JaMychal Green, Memphis Grizzlies (Restricted)
Every NBA team should want their own JaMychal Green if they don't already have one—a strong defensive rebounder at the 4 who switches almost everything and puts down 37.9 percent of his three-pointers without commanding a bunch of touches.
Green's new deal will reflect the demand for this low-volume, high-impact style, so it won't be cheap. But he'll also be paid for what he has yet to do. He's still just 26, and Memphis Grizzlies head coach David Fizdale fully admits he's capable of more.
"JaMychal's growth and development as a player has been huge for us," Fizdale told The Vertical's Shams Charania. "I've actually held JaMychal back a little bit, because I feel he has some ability to score more. Finding him some touches can be tough because of all the options we have, but he's been invaluable."
Another team might lavish Green with a massive deal in hopes of making him a featured option. He shot 48.1 percent on a limited number of drives during the regular season and has the handle of someone who can lead fast breaks and trigger pick-and-rolls. He can be foul-happy, even on offense, but he's improved his control in just about every area of the game.
That puts the Grizzlies in a tough spot. They have more than $92 million in guaranteed salaries on the books before factoring in free-agent holds for Tony Allen ($10.5 million), Vince Carter ($8.1 million) and Zach Randolph ($15.5 million). New salaries for all three may end up being cheaper, but the Grizzlies will cruise past the $121 million luxury tax line by re-signing them and Green.
Are they willing to bust up the band to pay Green? Tim Bontemps of the Washington Post loosely pegged his value at $10-12 million a year. Memphis would pounce on that price in a heartbeat if given the chance. But Green will net more.
Teams like the Boston Celtics, Denver Nuggets and Miami Heat all have needs at his position and money to burn. If he comes in cheaper than $15 million per year, the Grizzlies must count themselves as lucky—and yet, potentially still unable to foot the bill.
Memphis, Brace Yourself For: Four years, $76 million
George Hill, Utah Jazz
George Hill needed only 49 regular-season appearances to establish himself as one of the Utah Jazz's offensive lifelines, and general manager Dennis Lindsey knows what's coming next.
"I told him if he gets a crazy offer somewhere else and we helped him get that offer, 'You're not going to get one poor thought, much less a word [from us]' if he were to go," he said of Hill, per the Deseret News' Mike Sorensen. "He helped us."
In the 1,544 minutes Hill spent on the court, the Jazz pumped in 109.7 points per 100 possessions. That number dropped to 106.0 when he was on the sidelines—manageable, but not anywhere near the top-seven attack they ran with him.
Gordon Hayward makes it easier for Utah to draw a line in the sand on Hill's next contract if he re-signs. Hayward can orchestrate the offense on his own, with Dante Exum, Rodney Hood and Joe Ingles (restricted) all serving as playmaking support. And if he leaves, there's no sense paying the 31-year-old Hill at all.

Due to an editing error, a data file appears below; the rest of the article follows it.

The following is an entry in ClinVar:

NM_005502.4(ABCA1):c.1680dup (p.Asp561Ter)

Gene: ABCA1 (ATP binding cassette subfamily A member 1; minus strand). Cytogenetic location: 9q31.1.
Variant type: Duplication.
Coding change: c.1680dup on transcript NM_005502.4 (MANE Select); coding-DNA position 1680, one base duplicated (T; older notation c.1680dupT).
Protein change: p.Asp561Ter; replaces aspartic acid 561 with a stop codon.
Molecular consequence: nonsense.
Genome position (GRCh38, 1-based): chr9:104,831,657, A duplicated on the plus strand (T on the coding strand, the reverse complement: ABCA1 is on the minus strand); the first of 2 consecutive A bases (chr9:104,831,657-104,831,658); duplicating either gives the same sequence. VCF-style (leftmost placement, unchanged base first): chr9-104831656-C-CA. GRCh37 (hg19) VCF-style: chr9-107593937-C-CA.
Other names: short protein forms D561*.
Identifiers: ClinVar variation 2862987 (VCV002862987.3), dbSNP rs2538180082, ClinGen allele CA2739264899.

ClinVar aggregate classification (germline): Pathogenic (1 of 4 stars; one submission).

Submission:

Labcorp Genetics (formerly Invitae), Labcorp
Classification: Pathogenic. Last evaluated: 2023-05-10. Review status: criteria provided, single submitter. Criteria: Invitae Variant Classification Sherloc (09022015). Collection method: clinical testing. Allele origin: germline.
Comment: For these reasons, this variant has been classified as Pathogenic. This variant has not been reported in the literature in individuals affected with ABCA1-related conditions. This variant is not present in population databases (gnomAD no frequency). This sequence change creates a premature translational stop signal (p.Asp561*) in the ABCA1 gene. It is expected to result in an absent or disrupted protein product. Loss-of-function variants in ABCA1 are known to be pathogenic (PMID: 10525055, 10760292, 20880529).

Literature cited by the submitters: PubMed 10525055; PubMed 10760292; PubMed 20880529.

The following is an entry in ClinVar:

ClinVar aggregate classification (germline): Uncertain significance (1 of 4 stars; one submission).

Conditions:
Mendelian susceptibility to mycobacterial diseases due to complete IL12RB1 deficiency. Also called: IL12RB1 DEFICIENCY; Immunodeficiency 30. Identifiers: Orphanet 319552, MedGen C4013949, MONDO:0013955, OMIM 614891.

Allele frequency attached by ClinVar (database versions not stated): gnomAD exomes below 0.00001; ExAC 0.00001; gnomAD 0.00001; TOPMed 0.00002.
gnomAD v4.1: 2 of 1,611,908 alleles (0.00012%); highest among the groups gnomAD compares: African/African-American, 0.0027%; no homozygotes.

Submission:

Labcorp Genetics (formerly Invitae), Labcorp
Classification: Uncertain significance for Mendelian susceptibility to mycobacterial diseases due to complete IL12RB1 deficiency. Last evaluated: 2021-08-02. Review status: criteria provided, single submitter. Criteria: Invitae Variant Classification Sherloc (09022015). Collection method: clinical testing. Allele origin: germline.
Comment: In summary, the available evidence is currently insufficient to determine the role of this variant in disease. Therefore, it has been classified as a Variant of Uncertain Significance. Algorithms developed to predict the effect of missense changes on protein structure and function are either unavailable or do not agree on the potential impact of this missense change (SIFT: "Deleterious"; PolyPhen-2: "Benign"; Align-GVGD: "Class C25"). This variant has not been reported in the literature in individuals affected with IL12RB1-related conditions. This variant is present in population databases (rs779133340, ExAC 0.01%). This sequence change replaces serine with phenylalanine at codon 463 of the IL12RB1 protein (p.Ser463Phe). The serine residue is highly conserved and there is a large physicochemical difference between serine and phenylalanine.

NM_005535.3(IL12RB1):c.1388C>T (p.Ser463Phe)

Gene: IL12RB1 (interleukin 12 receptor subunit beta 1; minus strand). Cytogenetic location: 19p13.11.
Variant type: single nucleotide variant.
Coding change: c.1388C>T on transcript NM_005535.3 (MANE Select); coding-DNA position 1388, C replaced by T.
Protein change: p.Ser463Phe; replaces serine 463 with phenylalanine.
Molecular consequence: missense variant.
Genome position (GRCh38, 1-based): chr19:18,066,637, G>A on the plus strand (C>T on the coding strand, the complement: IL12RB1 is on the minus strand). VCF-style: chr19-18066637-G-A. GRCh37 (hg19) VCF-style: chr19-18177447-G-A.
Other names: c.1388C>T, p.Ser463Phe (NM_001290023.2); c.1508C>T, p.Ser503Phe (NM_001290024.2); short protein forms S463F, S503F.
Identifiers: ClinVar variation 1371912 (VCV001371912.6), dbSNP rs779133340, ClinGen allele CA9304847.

But the Hayward-Hill partnership is part of the Jazz's long-term appeal. They dropped in 111.4 points per 100 possessions with the duo on the court—right around the Houston Rockets' top-two mark (111.8). Hayward and Hill are interchangeable on offense; one can direct while the other hovers behind the three-point line ready to fire off the catch.
Still, Utah has to be sensible.
Bankrolling Hayward's max ($30.3 million in Year 1) and paying Hill $20 million per season brings the bottom line close to $130 million if the Jazz hold on to their non-guaranteed contracts and two first-round picks. And that's without paying Ingles.
Other star point guards are hitting the open market, which could depress Hill's price stag. But Stephen Curry, Jrue Holiday, Kyle Lowry and Chris Paul are all largely expected to stay put. Hill immediately becomes the top available floor general if they do—one Utah may not have the stomach to pay.
Utah, Brace Yourself For: Four years, $88 million
Joe Ingles, Utah Jazz (Restricted)
On some level, the Jazz should be happy Joe Ingles will turn 30 before next season. It minimizes the likelihood a cap-rich team extends an obscenely priced four-year offer sheet. Paying, say, $15 million per year for a wing in his mid-30s isn't often an appetizing option.
Then again, Ingles isn't most wings.
He only has three full NBA seasons under his belt, and his contributions aren't predicated on remarkable explosion or quickness. He is calculated and incisive, with the capacity to swap roles on a rim. He defends 2s and 3s while switching on to point guards and power forwards without issue.
He'll rain triples off the catch all night, with the mere threat of his 44.1 percent conversion rate from deep acting as a gravitational pull, but he's also comfortable generating offense as the quarterback.